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America's Disappeared | The Nation

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America's Disappeared

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Nearly three years after the inauguration of welfare reform, Congress and the Clinton Administration would do well to reflect upon the admonition of Dorothy Day, the founder of the Catholic Worker movement, who urged America always to be mindful of the ravages of poverty, "for if we are not among its victims, its reality fades from us."

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Paul Wellstone
Paul Wellstone is a Democratic senator from Minnesota.

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The elections of 2000--resulting in the election of George W. Bush to the presidency, a historic 50-50 split in the Senate and a reduced Republican margin in the House--have supplied the basis for countless commentators to intone that Democrats must operate "from the center" or else face political annihilation. Progressives have heard this tune often enough over the past decade, invariably following every election. It seems that regardless of whether Democratic fortunes are up or down in any given year, the lesson drawn by inside-the-Beltway pundits is always the same: Operate from the center. It's easy to dismiss this stale conventional wisdom, but in the aftermath of this unusual election many progressives are legitimately wondering about the prospects of a progressive politics.

The American people do want us to govern from the center, in a sense. But it is not the center the pundits and politicians in Washington talk about. Citizens want us to deal with issues that are at the center of their lives. They yearn for a politics that speaks to and includes them--affordable childcare, a good education for their children, health and retirement security, good jobs that will support their families, respect for the environment and human rights, clean elections and clean campaigns.

One thing this election confirmed is that progressive politics can be winning politics. The public is clearly center-left on the most important issues: campaign finance reform, education, healthcare, living-wage jobs, trade and the environment. And there can be no doubt that Al Gore's championing of ordinary people over powerful interests gave a postconvention boost to his sagging candidacy. Progressive populism responds to the widespread awareness that large forces in our economy have too much power and ordinary people have too little.

Another critical lesson of this election is that progressive constituencies cannot be ignored. Union households, African-Americans and Hispanics were crucial to Democratic mobilization and turnout. It has become increasingly implausible to argue that Democrats must distance themselves from working people and the disadvantaged in order to win elections.

Yet the politics of our country, strangely, is center-right. The cruel irony is that George W. Bush won the presidency, in good part, by campaigning on Democratic issues--investing in children, education, prescription drug costs, healthcare and Social Security. His "compassionate conservatism" praises local volunteer efforts by ordinary citizens yet rejects the notion that government can make a positive difference when it comes to the most pressing issues of people's lives. This is a fine philosophy if you're a large corporation or wealthy, but not such a great deal if you're a working family.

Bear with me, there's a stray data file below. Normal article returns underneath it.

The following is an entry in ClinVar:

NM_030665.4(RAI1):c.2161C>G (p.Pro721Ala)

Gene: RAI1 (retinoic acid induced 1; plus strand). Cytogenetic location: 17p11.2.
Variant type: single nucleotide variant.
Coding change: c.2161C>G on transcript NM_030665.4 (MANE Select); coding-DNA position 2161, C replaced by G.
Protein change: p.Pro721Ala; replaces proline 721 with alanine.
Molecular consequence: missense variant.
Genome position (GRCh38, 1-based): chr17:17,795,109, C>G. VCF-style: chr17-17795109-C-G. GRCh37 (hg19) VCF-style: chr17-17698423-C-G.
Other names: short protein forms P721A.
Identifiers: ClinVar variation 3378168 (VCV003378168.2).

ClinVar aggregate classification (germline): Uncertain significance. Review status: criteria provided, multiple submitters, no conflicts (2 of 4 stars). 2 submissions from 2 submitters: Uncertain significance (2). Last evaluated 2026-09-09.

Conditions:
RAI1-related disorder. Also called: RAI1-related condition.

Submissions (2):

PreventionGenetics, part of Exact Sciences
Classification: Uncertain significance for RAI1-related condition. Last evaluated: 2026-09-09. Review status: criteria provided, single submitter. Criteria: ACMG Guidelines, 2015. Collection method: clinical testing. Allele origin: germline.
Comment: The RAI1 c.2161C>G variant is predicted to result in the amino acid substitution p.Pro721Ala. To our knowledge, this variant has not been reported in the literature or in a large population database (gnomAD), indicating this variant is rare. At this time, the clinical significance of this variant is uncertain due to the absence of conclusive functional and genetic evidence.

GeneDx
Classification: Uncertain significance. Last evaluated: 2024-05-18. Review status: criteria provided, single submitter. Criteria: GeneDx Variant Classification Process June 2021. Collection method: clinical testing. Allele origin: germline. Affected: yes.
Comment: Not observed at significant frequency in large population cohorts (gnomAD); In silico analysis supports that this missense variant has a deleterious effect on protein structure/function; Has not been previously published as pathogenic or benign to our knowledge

Moreover, President Bush's agenda is bold and clear: $1.6 trillion in tax cuts flowing mainly to the wealthy, which will erode our country's revenue base and thus bar major investments in childcare, education and healthcare; a direct assault on environmental and workplace health and safety standards; massive new Pentagon spending on unworkable missile defense; the privatization of Social Security and Medicare; and an open challenge to Roe v. Wade and a woman's right to choose. There is more to the Bush agenda, of course, but this much ought to be enough to galvanize progressive forces around the country.

The problem is that all too often progressives have been better at denunciation than annunciation. We need both. People are as interested in what you're for as what you're against. With a unified GOP preparing to take the reins of a new administration, now is the time for progressives to put forward new ideas and new leaders. We need to take stock, compare notes, support one another and begin building today a winning progressive politics for tomorrow. Progressive politics is a winning politics so long as the central focus is on workaday majority issues.

Progressive politics is successful when it is not top-down and elitist and when it respects the capacity of ordinary citizens. That is why the impetus for change must come from outside Washington. There are three crucial ingredients to democratic renewal and progressive change in America: good public policy, grassroots organizing and electoral politics. Policy provides direction and an agenda for action; grassroots organizing builds a constituency to fight for change; and electoral politics is the main way, in the absence of sweeping social movements, that we contest for power and hold decision-makers accountable for progressive public policy. These ingredients are linked like the three legs of a stool.

As important as new ideas are, another think tank or policy institute not connected to local grassroots organizing will not suffice. Many of the discussions I have had so far in the progressive community have focused on creating a new organization as a counterweight to the Democratic Leadership Council. I am sympathetic to these efforts. Without them, the DLC moves us toward a Democratic Party that gives the country what the eminent political scientist Walter Dean Burnham calls "the politics of excluded alternatives"--what Jim Hightower calls "downsized politics." I am all for representing the democratic wing of the Democratic Party. But progressive politics must draw its energy and ideas from local citizen-activists. Too often we have failed to make that critical connection.

On February 28, the Campaign for America's Future will hold a conference of citizens' organizations and activists in Washington to draw a blueprint for a campaign to fight for economic and social progress. I am excited about participating in this gathering, which will be an important first step. There must also be regional gatherings held around the country to involve people in a meaningful way in an inclusive effort to create a progressive politics. As a Midwesterner, I am particularly sensitive to an exclusive focus on East and West Coast gatherings.